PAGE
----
By John Gruber
Flatfile: Never format messy spreadsheets again.
Moscone West isn’t big enough for 5,000 attendees to fit in a room, so a few thousand WWDC attendees always had to sit in an overflow room where they’d watch the keynote on video. That’s a major reason why attendees would line up at the crack of dawn, even though the keynotes start at 10 am. The Bill Graham Civic Auditorium has no such limitation, and it was nice to see (and hear) all attendees. The sound system there was just great, and the huge screen behind the stage was good too. I give the new venue a thumbs-up.
I was hoping for a thorough reinvention of the WatchOS UI navigation structure, and it looks like we got it. Glances are gone — an updated app for WatchOS 3 is a glance. Just tap the side button once to see the new “Dock”, and the apps in the Dock are live views of the actual apps. A conceptual simplification, along with a deliberate effort to reduce many common tasks to just one or two taps, is just what the doctor ordered for Apple Watch.
As for the purported dramatic improvements to app launching times and background data refreshing, I’ll believe it when I see it, but it sounds like an amazing year-over-year improvement.
I’d be happy if the only new feature were the system-wide single-sign on for authenticating with your cable provider to use apps that require proof that you subscribe to a traditional TV service.
It didn’t make the keynote, but another change to tvOS that games can now require a dedicated gaming controller. I can see why Apple didn’t allow that — they wanted to push developers to support the Siri Remote as a controller. But some games simply require a real controller. That requirement was holding back the platform. (“Common sense prevails” is arguably the theme of this year’s announcements.)
I love the name change, but as someone who remembers when the classic Mac operating system was called “Mac OS”, I’m finding it tough to type without the space. Back then, “MacOS” was considered a typo.
The new “Continuity” features between devices sound great. Auto-unlocking your Mac with your Apple Watch is a very cool feature, as is the new Universal Clipboard. (That’s not really a Mac feature — it works from one iOS device to another, too.)
I don’t have time to write about all the new features that were announced today (let alone all the ones that didn’t even make the keynote), but looking over my notes, it strikes me that these are all very practical improvements. Everyone encounters the lock screen; Apple has made it more useful. Siri is smarter and can now integrate with third-party apps. Computer vision analysis of your photos — if it works well — will be useful to anyone who takes a lot of photos.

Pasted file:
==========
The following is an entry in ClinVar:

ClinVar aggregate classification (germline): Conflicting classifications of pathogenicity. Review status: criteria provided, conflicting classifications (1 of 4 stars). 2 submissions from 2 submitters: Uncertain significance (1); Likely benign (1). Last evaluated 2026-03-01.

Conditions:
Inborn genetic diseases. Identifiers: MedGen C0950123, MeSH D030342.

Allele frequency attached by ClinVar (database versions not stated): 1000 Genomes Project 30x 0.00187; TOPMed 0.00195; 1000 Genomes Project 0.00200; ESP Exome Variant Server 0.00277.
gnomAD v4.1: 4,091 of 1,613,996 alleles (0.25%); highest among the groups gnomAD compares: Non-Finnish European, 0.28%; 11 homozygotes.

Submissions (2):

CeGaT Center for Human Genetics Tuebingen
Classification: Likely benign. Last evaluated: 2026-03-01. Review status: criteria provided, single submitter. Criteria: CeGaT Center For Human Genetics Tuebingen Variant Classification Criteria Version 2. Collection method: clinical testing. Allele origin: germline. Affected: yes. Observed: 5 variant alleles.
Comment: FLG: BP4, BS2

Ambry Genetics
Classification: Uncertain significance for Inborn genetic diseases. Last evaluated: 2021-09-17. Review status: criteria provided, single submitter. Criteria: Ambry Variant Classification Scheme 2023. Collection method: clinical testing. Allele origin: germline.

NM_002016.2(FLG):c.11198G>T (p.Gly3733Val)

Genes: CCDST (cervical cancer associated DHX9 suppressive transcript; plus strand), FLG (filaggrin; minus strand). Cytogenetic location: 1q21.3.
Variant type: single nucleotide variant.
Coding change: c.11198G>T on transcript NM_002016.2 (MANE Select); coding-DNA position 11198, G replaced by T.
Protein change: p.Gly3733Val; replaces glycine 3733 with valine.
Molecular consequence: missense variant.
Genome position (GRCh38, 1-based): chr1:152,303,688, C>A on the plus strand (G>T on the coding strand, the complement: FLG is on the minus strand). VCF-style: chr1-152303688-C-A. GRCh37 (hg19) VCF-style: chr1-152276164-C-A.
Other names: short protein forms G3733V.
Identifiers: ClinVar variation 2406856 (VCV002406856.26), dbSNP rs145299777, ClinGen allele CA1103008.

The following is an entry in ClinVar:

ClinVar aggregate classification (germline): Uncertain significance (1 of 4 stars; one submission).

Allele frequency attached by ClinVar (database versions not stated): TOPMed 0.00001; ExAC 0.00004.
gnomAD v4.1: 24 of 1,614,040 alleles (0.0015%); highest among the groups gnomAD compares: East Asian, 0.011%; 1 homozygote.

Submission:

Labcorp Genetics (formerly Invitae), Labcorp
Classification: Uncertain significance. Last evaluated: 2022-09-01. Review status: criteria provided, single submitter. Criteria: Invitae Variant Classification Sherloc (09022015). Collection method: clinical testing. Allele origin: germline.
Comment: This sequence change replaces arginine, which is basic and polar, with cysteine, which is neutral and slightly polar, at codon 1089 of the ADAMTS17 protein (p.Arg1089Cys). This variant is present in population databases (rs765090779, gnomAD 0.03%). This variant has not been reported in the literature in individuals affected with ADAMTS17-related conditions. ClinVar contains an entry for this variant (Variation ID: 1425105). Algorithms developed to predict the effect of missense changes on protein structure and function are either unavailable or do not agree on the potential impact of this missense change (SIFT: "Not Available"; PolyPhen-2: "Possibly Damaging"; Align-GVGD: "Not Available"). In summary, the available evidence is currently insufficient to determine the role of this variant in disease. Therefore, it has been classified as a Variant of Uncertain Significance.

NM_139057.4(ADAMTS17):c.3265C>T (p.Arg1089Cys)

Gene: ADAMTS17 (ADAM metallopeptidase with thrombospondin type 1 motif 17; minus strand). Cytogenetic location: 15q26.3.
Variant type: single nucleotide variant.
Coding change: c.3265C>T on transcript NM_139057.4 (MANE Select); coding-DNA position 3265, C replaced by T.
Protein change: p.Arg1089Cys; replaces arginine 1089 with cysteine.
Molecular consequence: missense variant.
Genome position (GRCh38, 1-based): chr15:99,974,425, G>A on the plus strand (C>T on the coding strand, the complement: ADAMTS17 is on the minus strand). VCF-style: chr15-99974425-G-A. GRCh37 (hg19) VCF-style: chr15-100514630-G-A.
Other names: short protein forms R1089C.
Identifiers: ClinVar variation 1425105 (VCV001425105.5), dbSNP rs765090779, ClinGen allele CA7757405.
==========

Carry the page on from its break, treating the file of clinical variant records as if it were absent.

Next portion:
But perhaps the biggest change wasn’t even mentioned on stage. Most built-in system apps can now be removed from your device.1 Third-party VoIP apps can now commandeer the lock screen when an incoming call arrives — something that until now was reserved for the Phone and FaceTime apps. Likewise, third-party messaging apps can be specified as the default for people on a per-contact basis. iOS 10 looks like the anti-lock-in release.
I’ve been arguing for a while now that iMessage is vastly under-appreciated as one of the most popular and best messaging platforms in the world. I think because it’s only for Apple devices it somehow doesn’t count in some people’s minds, even though there are (according to Apple) a billion Apple devices in use.
Messages is the most-used app on iOS, so it makes sense for Apple to spend a lot of time and attention on it. With the bigger emoji, stickers, and “bubble effects”, it’s clear that a lot of Apple’s work went into making Messages just plain fun. But the new extension APIs that allow for “iMessage Apps” strike me as turning iMessage into a genuine platform. One way to think about it is as an effort to move away from sharing plain text (and often ugly, unreadable) URLs that open in Safari and instead exchange software “objects” that are usable right there in the message thread.
We don’t have Xcode for iPad yet, but this is a start. It looks like a lot of fun and a great way to learn Swift or even just how to program, period. This is the most approachable programming environment from Apple since HyperCard. I’m interested to see whether Playground files wind up like HyperCard stacks.
Curiously, there doesn’t seem to be a way to specify a third-party app as the default handler for things like “mailto:” links, even if you remove the system Mail app. I hope that’s just something Apple hasn’t gotten to yet. ↩︎